Why the US race matters

Muna Al Fuzai
Muna Al Fuzai

The Americans are only a few days away from election day. I would like to commence my article with a wish for all Americans to remember that they are not only voting for a president, but are making a choice of granting someone the power to bring peace or inflame a war. War and peace are our main concerns here in the Middle East. The internal policy of the US is the sole preserve of the American people and we shouldn’t utter a word, because no matter what we think, we are surely not the ones who will suffer from its bad results.

As you know, the Arab world is confronting chaos and tumults in many of its locations. But, we should not blame outsiders for our own mistakes. Unfortunately, the US foreign policy has failed to overcome or control the damage and it is true that sometimes wrong decisions have been taken against the interests of old allies. But within less than a month, all these policies will be over and we hope that a new policy will show better understanding to what we wish or expect to keep this area safe and protected.

I don’t believe in miracles, so I don’t expect a new presidency will come up with concrete solutions to end the chaos in Syria or prevent possible new flare-ups in Egypt, or reshape its foreign policies in the Gulf region in one day. These are our wishes, but there is no magic wand. Why do we as Arabs always tend to wait for American or European decision makers to come up with solutions on our behalf? Why do we lack the initiative?

These are our lands, our interests and our future. Why should we put much of our faith in who wins the presidency to end the war in Syria, for example? Regardless who wins the presidency, the idea of immediate change is not possible, that is, if things are not made worst there.

I know some may claim this is because we don’t want to communicate with the current Syrian leadership. I can’t imagine or presume that any possible successor will be less bloody, aside from being extremely conservative. The Syrians are all over the globe now, and it’s not fair or logical to assume that they lost their beautiful country for no evident reason. We need the imposition of no-fly zones now and safe areas for civilians, with a global fund for the reconstruction of Syria, but not by sending the money to militants, because this process has to go through the UN.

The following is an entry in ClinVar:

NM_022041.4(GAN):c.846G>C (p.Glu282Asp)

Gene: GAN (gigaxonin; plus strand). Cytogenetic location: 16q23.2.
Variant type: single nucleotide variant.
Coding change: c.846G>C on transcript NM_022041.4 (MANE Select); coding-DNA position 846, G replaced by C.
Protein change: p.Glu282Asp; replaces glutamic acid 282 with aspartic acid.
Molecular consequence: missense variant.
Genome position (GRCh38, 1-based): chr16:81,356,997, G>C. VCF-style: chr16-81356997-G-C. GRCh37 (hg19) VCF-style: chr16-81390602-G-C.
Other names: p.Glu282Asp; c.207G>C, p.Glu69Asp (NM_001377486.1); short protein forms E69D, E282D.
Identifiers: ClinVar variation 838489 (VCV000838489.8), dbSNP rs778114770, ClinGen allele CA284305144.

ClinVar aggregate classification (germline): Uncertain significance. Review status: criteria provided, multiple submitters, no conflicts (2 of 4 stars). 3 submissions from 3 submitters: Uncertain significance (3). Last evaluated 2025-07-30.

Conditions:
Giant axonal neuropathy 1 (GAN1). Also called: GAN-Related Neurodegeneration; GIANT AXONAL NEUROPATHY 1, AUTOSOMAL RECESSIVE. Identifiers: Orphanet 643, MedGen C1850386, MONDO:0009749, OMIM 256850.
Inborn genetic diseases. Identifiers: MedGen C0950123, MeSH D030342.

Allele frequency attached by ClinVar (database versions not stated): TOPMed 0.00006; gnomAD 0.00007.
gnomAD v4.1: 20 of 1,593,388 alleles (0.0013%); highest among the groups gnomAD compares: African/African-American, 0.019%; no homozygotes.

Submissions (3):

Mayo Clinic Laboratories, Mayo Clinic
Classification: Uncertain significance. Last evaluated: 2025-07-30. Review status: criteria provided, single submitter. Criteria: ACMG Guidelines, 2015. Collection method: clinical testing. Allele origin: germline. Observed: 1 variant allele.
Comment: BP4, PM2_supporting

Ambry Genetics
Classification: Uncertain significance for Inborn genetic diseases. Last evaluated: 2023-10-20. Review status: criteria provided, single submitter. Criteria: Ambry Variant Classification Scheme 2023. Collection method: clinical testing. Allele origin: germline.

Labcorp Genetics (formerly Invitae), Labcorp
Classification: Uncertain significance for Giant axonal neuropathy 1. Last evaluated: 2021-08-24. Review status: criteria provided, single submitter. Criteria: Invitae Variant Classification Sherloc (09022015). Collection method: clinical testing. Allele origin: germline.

We should not wait for this bloody conflict to end to see the winning side, then if it pleases us, we decide to support it or not. The Syrian situation is one example, and no matter who wins the US election, we should have the will and desire to move ahead to save the lives of Syrians.

I am fully aware that the situation in the Middle East is very complicated, but if there is an interest in ending or controlling the conflict in the Middle East, then the US has to deal with all players, especially when dealing with the GCC, starting with restoring confidence as a first step, for example. The situation in the Middle East is one of interconnected sectarian conflicts. We need to cooperate with the international community and the United States to understand what is going on around us, but we also have to use our minds in providing solutions. We should not remain mere spectators in the political arena.

By Muna Al-Fuzai
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